Rambling about brakes

After my last post, I have been thinking a bit about the shortcomings to my braking system. While the system I currently run – which is Wilwood 4 piston Superlite calipers in the front on 13×1.10″ rotors and 4 piston Dynapro’s on 12.19×0.81″ rotors out back – works very well, my fronts don’t seem to have very much endurance.

Wilwood has been making the Superlite calipers for a long time now. I even have some Superlite IIA’s floating around somewhere which date all the way back to the early 00’s if not older. I don’t really know the history or the design goals of the Superlite caliper, but I believe it was for light weight purpose built circle track cars. But it turned out, the caliper was so good that everyone started to use them on everything. But back in those days, 400 hp was considered a lot of power while today its really not that much. Not to mention how the weight of cars has ballooned.

These days, just look at the brake systems found on Camaros and Mustangs right from the factory. They absolutely dwarf the Superlite calipers and my 13″ rotors. Not to mention the systems that comes on a Porsche; a friend has a 991 4s and it has 350x34mm front rotors (that comes out to 13.77×1.33″ for us imperial folks). Its really no surprise that I get only a couple of hours out of my front pads when my car has even more power then my buddies Porsche.

A short pad life is not the only issue I have. I also get massive taper in the pads as they wear. The leading edge of the pad gets blasted and wears out much quicker than the back of the pad. This taper is so bad that it actually causes the pistons in the calipers to bind. Luckily, this happens slowly as the pads wear so it doesn’t pose any danger. I feel the brake pedal getting stiffer as this happens.

While this all might sound pretty horrible, its not at all Wilwoods fault. I believe that these calipers were never intended for a heavyweight car with the power I’m making on modern race tires. Tires that didn’t even exist back when these calipers were first introduced. I do know on less intense applications, like a light weight circle track car, the pads wear much more evenly and last a lot longer.

What I really need is a larger caliper with a bigger pad. But, I wished when I got these Superlites I would have gotten the 6 piston version. Those come with differential piston bores and would have most likely wore the pads more evenly. I think the 4 piston ones I have now were actually designed for a race series that mandated no more than 4 pistons in the caliper. Live an learn I suppose. I actually chose the calipers I have based off of calculations for my required piston area, and the ones I ended up with were the closest to what my calculations said I needed. Only later did I learn that there is a pretty large margin of error that can be tuned out with the many different pad compounds available. Again, live and learn.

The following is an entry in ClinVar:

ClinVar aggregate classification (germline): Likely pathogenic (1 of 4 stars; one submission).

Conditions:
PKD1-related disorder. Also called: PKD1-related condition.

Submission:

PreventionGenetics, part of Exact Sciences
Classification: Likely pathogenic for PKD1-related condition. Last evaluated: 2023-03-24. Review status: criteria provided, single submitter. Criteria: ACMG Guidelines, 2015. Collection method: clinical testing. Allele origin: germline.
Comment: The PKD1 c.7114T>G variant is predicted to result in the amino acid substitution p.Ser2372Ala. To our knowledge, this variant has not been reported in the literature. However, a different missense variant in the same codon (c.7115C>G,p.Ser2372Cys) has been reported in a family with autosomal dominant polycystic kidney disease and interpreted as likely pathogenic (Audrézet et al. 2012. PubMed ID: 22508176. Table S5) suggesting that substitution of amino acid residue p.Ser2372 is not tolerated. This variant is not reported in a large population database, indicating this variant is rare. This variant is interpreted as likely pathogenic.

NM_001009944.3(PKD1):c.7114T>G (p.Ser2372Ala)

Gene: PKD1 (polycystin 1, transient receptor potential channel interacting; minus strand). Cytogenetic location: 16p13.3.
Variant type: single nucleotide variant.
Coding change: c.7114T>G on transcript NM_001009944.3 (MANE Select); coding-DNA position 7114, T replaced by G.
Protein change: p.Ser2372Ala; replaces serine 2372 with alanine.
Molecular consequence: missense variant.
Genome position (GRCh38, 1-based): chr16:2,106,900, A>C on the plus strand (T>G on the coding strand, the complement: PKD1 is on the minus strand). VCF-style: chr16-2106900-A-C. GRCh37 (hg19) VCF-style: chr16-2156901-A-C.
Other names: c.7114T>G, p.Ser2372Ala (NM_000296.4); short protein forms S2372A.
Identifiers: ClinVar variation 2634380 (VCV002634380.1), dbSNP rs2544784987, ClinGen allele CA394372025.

I have found some other calipers out there that seem like they would be a lot better than what I have now. When I was at PRI in 2017, I found a company called Powerbrake. I know… sounds like a ripoff of the PowerStop company, but their products seemed really legit. But, what worries me about a company like that is the pad selection. Everyone and their mom makes pads for Wilwoods, especially the superlite pattern of backing plate. But Powerbrake is an unknown. Their website is also not very good and doesn’t even showcase their caliper and pad selections. I did find an image of one of their setups though: http://cdn3.volusion.com/nryfm.ecyjp/v/vspfiles/photos/NIS01F.3BH.BKD3.X-2.jpg

Wilwood is also making larger calipers as well. Their Aero6 looks very attractive and they even came out with an even larger caliper called the SX6R. But I’m not sure what the intent of that caliper is since they are not currently offering any race pads for them and the pads they do have are only .60″ thick. Typically, Wilwood’s race calipers use .80″ thick pads. I am also disappointed that the calipers only take rotors that are 1.25″ wide. While I don’t think thats a big deal and that 1.25″ rotors are plenty, the OE Brembo’s on the Porsche are significantly wider. I’m really confused to what Wilwoods philosophy is. They do have a really nice thoroughbred race caliper called the Grand National GN6R which uses large pads, differential bores and takes wide rotors. It also has a great selection of race pads. But its limited to 13″ rotors and they only comes in one piston area – a massive 5.40in^2. These calipers are designed for manual brakes and specifically for the Grand National series. While I think this caliper would be great for other applications, like my car, apparently Wilwood doesn’t think so. Though, the Aero6 caliper is really close to this. https://www.wilwood.com/Calipers/CaliperProd?itemno=120-13947

Of course there are other options out there. AP racing, Alcon and Brembo have a great selection, but wow, they are pricey…

Website Pin Facebook Twitter Myspace Friendfeed Technorati del.icio.us Digg Google StumbleUpon Premium Responsive

Leave a Reply (Advertisements will NOT be approved)

Turn on pictures to see the captcha *